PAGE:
Friday, April 1, 2011

Huge rise in ray hunting threatens ocean's 'gentle giants'

They are known as the ocean's gentle giants, but an alarming rise in manta and mobula ray hunting could threaten the very existence of the species.

From India to Ecuador, manta and mobula fishing has become big business for fisheries who are selling their gills to be used in soups and traditional Chinese medicine.

Conservationists have warned that demand could soon rival that of the controversial shark fin trade.

The rays are pulled from the ocean, either with fine gill nets or spears, and slaughtered to meet growing demand, mainly from the Chinese market.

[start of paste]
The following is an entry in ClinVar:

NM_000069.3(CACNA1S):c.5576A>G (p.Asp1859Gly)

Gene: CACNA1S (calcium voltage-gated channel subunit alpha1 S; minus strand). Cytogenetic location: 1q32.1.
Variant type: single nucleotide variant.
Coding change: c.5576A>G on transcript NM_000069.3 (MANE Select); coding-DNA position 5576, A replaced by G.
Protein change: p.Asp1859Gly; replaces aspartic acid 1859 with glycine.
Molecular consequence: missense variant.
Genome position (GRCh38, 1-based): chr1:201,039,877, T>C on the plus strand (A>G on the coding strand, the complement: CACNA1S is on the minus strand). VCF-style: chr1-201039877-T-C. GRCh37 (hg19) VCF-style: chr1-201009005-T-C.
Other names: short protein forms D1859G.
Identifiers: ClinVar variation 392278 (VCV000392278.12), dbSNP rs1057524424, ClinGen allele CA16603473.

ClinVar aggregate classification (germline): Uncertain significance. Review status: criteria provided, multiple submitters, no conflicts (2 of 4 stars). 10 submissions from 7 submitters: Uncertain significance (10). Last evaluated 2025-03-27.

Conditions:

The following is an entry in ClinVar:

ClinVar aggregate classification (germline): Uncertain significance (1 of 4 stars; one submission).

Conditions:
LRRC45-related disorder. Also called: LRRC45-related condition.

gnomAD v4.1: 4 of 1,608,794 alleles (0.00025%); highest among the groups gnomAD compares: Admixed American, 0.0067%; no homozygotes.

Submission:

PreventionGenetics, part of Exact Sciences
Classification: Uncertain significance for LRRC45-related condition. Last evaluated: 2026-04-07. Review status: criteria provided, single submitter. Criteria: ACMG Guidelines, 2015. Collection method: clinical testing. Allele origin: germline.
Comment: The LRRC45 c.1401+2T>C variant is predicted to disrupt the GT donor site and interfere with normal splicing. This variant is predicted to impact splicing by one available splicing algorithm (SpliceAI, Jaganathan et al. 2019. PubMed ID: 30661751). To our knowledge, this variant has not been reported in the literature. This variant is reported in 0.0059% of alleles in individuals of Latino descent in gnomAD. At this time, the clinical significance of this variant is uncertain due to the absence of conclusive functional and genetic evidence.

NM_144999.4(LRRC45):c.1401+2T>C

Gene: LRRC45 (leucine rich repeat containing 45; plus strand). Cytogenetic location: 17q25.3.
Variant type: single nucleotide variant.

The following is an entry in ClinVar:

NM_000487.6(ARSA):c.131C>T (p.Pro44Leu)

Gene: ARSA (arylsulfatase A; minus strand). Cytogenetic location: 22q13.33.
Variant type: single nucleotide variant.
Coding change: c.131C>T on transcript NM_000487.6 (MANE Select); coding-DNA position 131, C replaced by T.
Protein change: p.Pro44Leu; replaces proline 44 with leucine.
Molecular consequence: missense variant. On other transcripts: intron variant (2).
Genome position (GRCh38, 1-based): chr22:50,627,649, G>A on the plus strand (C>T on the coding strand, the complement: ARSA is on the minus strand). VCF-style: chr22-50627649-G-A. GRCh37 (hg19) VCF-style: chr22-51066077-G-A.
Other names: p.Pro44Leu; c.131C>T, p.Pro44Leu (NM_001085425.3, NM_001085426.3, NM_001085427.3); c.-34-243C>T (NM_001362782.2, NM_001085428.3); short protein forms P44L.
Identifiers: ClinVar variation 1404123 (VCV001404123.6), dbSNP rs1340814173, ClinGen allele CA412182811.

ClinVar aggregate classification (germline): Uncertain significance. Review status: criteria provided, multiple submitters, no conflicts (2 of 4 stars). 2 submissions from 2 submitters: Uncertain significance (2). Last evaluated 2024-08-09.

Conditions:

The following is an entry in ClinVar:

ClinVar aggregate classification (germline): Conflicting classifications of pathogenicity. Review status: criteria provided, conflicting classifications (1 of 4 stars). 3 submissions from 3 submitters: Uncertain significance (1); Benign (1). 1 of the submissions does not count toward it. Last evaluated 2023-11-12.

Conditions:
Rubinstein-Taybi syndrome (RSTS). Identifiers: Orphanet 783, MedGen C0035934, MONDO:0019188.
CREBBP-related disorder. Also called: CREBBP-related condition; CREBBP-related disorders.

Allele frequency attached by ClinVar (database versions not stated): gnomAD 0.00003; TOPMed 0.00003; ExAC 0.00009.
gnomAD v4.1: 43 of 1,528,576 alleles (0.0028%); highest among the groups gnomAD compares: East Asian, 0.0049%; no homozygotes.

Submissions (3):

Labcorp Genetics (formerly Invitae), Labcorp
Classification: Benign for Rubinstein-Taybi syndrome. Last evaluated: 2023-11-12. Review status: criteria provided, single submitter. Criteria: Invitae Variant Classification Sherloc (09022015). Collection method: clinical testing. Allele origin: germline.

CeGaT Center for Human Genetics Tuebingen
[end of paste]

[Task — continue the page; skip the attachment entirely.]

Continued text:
Chinese practitioners believe the consumption of gills helps reduce toxins in the blood by purifying and cooling it, reducing body temperature and aiding blood circulation.

A belief that these gills boost the body's immune system, especially when swine and bird flu make daily headlines, has further boosted demand.

One kilogram of gill rakers from a mature Indonesian manta sells for up to $200 in the dried seafood markets of China.

Manta and mobula hunting has become big business because they are easy to catch.

But conservationists are concerned that because of overfishing the rays might be facing extinction before scientists are able to fully uncover all of the mysteries they hold. (read more)